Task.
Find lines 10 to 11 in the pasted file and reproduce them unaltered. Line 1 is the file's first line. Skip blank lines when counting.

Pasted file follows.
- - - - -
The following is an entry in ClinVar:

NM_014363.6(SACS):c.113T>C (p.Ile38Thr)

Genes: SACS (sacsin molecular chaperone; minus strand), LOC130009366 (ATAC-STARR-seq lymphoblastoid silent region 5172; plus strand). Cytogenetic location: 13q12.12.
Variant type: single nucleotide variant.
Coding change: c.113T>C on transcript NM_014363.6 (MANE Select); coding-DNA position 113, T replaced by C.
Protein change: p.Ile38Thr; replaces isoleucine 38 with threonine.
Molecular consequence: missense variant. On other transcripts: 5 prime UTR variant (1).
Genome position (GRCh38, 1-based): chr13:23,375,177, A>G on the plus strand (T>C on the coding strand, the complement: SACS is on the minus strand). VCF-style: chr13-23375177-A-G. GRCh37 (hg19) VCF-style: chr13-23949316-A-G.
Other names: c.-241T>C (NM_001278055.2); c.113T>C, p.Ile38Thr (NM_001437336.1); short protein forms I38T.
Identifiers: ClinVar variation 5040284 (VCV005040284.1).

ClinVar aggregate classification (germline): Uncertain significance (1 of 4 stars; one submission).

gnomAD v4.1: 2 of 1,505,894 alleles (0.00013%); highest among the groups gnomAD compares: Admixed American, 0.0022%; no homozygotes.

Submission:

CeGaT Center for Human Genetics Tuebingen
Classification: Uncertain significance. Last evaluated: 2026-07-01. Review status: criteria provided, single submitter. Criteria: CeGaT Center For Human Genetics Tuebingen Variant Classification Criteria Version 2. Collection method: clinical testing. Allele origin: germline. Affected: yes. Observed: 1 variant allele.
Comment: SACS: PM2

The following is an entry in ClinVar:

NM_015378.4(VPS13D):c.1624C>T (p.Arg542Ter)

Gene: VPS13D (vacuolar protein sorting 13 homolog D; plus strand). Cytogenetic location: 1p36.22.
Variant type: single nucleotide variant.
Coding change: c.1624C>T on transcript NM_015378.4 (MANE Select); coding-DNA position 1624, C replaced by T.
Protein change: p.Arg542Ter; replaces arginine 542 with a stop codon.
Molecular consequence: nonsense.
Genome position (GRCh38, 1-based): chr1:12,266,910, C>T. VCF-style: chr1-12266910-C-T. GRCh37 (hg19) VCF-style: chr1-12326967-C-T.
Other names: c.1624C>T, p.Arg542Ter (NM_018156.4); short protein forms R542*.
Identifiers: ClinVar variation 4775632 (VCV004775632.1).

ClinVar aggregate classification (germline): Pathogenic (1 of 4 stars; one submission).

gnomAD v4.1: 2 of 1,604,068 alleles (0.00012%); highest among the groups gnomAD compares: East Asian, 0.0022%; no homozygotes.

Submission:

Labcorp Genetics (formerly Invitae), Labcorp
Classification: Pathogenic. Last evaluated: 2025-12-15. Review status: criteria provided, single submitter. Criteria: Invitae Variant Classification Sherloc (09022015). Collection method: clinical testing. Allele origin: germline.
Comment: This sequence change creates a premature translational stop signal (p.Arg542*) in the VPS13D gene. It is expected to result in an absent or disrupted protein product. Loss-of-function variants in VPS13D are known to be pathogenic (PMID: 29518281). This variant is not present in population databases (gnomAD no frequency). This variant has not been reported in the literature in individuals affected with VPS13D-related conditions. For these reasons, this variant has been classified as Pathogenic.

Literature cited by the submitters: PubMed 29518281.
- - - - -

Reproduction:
Identifiers: ClinVar variation 5040284 (VCV005040284.1).

ClinVar aggregate classification (germline): Uncertain significance (1 of 4 stars; one submission).